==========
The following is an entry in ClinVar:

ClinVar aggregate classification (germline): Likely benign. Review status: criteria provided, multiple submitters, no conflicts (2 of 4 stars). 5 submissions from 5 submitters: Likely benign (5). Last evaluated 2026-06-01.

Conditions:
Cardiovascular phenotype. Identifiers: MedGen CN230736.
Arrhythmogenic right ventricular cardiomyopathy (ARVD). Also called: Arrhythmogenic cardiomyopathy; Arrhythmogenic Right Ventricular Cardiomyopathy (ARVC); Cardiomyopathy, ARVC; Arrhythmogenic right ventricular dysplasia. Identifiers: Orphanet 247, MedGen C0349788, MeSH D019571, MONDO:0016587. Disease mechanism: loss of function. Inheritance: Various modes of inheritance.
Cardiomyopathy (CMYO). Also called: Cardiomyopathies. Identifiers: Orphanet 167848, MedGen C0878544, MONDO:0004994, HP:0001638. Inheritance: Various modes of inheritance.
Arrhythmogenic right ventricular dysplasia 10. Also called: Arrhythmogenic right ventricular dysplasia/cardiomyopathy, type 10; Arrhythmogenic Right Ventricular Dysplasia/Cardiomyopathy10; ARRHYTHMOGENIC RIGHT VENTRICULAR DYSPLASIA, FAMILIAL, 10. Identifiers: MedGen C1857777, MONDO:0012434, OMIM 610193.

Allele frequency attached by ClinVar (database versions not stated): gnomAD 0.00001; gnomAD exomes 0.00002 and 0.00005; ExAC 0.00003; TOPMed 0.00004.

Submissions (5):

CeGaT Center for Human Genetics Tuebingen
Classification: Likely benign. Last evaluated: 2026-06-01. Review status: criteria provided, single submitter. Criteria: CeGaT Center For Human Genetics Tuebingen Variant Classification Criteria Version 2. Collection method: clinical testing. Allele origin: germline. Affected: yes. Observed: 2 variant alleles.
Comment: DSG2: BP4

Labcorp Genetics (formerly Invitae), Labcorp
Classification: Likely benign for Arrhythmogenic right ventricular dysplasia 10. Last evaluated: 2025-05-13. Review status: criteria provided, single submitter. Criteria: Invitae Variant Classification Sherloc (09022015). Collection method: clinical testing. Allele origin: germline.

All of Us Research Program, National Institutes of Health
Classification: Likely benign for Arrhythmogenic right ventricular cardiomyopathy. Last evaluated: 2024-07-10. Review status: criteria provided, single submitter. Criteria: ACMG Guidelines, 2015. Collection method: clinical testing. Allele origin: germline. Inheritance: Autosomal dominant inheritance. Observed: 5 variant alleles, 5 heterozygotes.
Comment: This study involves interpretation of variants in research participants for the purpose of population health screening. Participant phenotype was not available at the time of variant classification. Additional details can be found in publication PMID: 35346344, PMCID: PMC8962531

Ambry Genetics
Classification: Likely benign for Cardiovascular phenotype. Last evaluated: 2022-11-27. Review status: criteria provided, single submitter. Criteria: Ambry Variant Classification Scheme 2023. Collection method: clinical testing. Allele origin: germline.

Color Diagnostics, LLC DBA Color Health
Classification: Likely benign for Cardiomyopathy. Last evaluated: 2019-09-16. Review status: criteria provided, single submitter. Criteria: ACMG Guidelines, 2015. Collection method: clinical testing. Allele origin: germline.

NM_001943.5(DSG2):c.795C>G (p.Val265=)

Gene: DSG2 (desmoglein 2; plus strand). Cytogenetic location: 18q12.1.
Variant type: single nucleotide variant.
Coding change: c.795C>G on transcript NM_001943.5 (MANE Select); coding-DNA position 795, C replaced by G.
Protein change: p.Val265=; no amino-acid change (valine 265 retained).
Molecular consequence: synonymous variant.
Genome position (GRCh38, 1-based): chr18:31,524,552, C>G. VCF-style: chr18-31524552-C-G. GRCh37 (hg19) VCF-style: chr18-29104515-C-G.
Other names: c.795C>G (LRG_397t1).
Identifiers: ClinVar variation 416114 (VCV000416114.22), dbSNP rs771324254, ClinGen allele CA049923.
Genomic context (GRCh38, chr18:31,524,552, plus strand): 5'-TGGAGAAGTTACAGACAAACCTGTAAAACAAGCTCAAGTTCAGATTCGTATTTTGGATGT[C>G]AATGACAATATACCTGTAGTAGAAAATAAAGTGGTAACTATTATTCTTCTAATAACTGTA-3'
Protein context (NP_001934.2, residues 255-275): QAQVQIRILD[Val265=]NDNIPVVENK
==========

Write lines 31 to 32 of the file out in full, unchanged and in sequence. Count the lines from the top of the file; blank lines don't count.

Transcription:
Genomic context (GRCh38, chr18:31,524,552, plus strand): 5'-TGGAGAAGTTACAGACAAACCTGTAAAACAAGCTCAAGTTCAGATTCGTATTTTGGATGT[C>G]AATGACAATATACCTGTAGTAGAAAATAAAGTGGTAACTATTATTCTTCTAATAACTGTA-3'
Protein context (NP_001934.2, residues 255-275): QAQVQIRILD[Val265=]NDNIPVVENK